Up in NorCal, lots of folks are doing the "home grown" thing as the raid stuff has pretty much ceases. Just stay off public, state, or federal land and you are left alone.

With product going for $200-$400 an ounce, there's lots of profit...though I imagine the sale is still pretty much the illegal part?
posted by CrowGoat at 11:09 AM on June 12


The House passed legislation two weeks ago, with 49 Republican votes, that would prevent the DEA from taking enforcement action against MMJ providers that are legal under state law. Not clear it will make it through the Senate this time, but not even its supporters thought it would pass in the House either. Change is coming at the Federal level, too.
posted by strangely stunted trees at 11:17 AM on June 12 [7 favorites]


for all the things that the states rights advocates get wrong, this is one major significant change that states rights has brought about.

Colorado has some seriously messed up politics at the state and local level and legalization got into some pretty deep ideological infighting prior to being passed, but without getting into that derail, one of the biggest advocates for legalization has been Colorado law enforcement. Cops got really, really tired of having to bust people for possession when their time and resources could be better spent on actual, you know, crime.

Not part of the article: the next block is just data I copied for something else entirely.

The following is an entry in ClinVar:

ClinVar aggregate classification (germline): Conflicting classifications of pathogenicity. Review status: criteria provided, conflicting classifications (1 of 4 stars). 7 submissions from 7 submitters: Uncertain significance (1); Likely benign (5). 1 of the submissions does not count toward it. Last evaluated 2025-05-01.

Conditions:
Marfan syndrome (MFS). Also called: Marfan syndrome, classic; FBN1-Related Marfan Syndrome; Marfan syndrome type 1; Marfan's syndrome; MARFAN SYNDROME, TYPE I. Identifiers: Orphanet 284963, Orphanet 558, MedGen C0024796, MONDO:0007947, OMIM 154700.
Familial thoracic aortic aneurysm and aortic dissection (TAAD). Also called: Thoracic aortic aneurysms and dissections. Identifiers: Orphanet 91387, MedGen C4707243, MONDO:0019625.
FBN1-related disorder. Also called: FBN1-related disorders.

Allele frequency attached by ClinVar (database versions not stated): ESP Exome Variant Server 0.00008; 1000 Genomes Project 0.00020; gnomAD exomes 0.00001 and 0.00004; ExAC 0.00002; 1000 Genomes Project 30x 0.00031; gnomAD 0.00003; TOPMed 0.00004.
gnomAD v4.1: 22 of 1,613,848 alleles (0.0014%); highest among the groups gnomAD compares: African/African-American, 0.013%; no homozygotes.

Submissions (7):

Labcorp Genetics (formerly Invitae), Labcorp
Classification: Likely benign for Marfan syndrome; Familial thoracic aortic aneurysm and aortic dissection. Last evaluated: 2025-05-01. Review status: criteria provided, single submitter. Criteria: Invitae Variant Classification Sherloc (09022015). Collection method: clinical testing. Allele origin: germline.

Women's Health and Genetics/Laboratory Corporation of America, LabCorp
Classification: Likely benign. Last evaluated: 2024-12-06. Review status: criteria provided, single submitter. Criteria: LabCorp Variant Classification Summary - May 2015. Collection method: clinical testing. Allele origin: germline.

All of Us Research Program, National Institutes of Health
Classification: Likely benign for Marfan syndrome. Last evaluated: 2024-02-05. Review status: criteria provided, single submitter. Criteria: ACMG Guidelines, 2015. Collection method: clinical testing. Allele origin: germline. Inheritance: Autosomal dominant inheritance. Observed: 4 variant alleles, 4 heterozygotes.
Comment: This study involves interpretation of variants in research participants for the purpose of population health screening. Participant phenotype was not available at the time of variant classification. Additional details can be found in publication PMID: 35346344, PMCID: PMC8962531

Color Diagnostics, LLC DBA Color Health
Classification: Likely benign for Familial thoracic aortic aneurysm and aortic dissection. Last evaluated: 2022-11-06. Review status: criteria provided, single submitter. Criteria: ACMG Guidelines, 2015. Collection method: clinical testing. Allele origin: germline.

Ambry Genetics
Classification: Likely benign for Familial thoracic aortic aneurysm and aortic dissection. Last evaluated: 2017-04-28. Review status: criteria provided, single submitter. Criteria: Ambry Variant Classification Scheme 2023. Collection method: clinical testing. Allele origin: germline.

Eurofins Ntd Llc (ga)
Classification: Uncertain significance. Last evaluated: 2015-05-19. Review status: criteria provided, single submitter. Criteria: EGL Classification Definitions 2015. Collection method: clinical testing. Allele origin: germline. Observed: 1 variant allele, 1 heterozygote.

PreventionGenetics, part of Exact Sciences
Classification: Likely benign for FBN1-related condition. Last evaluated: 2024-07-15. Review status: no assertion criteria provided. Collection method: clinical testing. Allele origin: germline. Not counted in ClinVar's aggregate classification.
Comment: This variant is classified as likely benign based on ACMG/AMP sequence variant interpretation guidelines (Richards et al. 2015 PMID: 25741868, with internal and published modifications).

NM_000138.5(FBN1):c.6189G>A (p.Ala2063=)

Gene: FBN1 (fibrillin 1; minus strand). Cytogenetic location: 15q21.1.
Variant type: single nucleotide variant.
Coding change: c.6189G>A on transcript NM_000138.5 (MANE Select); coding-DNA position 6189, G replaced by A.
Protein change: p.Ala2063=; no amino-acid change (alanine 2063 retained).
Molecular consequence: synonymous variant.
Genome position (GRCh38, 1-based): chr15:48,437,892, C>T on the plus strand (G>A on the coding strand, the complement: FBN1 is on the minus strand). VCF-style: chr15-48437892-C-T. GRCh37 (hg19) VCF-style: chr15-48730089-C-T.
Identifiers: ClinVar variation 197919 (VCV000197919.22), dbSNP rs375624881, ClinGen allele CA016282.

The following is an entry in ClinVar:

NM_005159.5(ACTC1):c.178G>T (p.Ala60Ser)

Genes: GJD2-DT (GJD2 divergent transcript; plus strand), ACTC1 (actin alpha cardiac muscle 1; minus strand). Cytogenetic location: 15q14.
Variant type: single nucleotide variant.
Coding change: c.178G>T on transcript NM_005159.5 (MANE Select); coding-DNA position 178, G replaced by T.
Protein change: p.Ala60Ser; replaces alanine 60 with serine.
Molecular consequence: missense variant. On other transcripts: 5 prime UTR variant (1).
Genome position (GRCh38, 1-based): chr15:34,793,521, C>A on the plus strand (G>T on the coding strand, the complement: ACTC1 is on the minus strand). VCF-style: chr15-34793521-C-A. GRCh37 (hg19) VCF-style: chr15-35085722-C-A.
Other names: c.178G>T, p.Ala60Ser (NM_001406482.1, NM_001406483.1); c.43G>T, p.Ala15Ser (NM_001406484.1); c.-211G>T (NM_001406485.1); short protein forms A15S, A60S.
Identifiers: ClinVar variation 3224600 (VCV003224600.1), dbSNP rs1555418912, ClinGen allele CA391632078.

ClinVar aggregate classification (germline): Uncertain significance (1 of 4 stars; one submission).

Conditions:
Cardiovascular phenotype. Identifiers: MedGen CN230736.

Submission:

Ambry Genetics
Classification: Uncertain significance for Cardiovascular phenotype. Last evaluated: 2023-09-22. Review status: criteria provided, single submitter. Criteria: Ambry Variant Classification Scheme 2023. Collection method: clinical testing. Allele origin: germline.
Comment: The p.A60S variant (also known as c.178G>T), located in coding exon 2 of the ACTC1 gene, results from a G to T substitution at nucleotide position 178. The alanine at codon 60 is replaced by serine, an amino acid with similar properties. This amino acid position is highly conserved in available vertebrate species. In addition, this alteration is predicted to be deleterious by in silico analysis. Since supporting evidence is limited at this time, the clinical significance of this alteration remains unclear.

posted by lonefrontranger at 11:38 AM on June 12 [7 favorites]


The decision of the United States Congress to pass the Marijuana Tax Act of 1937 was based on poorly attended hearings and reports based on questionable studies. In 1936 the Federal Bureau of Narcotics (FBN) noticed an increase of reports of people smoking marijuana, which further increased in 1937. The Bureau drafted a legislative plan for Congress seeking a new law, and the head of the FBN, Harry J. Anslinger, ran a campaign against marijuana. Newspaper mogul William Randolph Hearst's empire of newspapers used the "yellow journalism" pioneered by Hearst to demonize the cannabis plant and spread a public perception that there were connections between cannabis and violent crime. Several scholars argue that the goal was to destroy the hemp industry, largely as an effort of Hearst, Andrew Mellon and the Du Pont family.
[...]